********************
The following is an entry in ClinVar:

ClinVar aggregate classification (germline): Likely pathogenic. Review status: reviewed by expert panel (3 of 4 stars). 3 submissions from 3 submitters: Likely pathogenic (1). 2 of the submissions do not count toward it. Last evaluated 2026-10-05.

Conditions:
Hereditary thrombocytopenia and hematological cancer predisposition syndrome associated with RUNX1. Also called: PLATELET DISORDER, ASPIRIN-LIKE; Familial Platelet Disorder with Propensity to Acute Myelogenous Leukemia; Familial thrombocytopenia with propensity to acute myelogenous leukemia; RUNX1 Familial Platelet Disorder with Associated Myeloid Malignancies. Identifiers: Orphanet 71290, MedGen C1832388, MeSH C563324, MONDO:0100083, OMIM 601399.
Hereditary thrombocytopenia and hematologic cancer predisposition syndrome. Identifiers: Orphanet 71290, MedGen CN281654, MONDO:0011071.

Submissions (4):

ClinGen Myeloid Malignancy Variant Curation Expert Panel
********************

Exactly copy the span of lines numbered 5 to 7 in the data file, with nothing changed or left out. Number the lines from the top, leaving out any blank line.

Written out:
Hereditary thrombocytopenia and hematologic cancer predisposition syndrome. Identifiers: Orphanet 71290, MedGen CN281654, MONDO:0011071.

Submissions (4):

ClinGen Myeloid Malignancy Variant Curation Expert Panel